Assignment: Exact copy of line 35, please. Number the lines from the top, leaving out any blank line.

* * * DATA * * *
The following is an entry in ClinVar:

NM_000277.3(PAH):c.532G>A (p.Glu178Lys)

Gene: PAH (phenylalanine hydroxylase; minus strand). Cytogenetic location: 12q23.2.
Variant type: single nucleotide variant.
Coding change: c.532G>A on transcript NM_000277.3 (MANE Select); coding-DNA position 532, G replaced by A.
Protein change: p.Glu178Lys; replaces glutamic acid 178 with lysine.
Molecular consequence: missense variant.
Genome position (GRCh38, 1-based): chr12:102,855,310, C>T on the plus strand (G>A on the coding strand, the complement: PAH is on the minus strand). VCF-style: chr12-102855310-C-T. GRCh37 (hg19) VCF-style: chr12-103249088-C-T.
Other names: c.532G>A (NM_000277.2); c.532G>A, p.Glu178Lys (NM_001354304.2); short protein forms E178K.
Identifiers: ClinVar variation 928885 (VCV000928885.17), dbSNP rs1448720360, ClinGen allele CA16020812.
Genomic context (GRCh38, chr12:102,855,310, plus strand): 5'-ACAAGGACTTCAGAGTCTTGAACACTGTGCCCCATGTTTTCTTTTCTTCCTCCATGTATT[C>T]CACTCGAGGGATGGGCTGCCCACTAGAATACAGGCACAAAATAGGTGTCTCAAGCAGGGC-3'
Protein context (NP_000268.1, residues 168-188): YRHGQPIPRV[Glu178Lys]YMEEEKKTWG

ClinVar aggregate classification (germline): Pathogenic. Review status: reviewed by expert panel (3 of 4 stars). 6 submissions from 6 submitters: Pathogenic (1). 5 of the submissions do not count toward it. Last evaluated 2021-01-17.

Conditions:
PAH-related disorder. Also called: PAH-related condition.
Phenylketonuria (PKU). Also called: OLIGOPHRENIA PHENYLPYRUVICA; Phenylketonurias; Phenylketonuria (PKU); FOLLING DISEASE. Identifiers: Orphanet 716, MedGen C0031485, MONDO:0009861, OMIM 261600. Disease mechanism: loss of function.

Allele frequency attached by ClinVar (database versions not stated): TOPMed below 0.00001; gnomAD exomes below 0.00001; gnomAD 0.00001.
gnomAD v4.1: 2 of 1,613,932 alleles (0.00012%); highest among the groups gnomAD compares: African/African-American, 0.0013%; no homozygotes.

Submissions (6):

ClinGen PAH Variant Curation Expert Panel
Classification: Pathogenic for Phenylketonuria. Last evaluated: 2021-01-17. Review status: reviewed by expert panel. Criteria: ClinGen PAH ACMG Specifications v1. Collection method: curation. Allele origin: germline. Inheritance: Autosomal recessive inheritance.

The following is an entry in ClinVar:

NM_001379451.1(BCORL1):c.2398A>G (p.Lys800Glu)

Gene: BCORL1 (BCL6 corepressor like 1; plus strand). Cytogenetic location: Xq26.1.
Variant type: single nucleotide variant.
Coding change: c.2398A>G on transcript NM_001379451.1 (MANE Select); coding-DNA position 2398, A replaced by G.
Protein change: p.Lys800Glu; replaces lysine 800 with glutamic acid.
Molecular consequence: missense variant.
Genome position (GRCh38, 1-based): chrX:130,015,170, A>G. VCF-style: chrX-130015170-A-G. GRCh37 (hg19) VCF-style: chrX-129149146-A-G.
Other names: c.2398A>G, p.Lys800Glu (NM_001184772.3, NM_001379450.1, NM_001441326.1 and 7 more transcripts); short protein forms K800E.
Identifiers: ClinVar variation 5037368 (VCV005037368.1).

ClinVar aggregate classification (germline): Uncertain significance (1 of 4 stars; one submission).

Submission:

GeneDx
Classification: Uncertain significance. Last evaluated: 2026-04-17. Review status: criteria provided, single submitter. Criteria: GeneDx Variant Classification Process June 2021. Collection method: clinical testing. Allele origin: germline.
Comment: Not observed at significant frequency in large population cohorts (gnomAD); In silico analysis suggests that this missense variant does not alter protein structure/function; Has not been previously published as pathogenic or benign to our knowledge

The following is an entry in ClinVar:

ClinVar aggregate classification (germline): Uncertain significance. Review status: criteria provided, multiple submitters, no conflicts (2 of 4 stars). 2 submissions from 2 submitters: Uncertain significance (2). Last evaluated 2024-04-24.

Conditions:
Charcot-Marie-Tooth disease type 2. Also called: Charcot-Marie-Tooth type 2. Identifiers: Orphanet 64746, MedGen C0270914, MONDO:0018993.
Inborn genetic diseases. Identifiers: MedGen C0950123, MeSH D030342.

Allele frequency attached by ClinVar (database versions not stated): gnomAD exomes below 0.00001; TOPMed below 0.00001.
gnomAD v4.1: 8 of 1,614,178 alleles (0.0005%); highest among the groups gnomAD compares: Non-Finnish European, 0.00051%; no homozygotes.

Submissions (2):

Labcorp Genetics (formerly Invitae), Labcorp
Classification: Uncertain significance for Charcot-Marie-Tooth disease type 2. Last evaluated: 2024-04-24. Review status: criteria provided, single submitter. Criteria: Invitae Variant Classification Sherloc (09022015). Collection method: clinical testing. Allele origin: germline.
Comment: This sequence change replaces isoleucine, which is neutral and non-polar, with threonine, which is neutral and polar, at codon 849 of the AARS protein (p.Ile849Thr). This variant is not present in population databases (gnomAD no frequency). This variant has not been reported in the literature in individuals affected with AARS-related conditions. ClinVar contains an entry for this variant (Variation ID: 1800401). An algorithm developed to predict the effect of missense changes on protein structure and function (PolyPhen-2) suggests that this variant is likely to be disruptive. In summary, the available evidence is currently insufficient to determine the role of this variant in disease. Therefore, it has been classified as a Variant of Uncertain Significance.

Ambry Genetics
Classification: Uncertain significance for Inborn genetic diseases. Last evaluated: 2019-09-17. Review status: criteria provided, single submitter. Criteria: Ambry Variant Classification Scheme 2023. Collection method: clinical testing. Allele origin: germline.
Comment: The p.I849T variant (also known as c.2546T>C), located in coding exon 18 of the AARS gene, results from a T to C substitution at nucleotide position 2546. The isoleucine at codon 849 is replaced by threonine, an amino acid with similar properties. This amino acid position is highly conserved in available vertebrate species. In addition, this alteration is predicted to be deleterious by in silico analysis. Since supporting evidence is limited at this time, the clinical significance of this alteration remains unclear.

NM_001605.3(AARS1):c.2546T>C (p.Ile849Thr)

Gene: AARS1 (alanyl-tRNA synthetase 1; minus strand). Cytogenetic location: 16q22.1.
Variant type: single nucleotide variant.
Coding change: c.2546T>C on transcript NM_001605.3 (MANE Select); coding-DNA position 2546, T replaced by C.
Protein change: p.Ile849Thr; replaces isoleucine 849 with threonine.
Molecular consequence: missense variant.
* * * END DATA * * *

Classification: Uncertain significance. Last evaluated: 2026-04-17. Review status: criteria provided, single submitter. Criteria: GeneDx Variant Classification Process June 2021. Collection method: clinical testing. Allele origin: germline.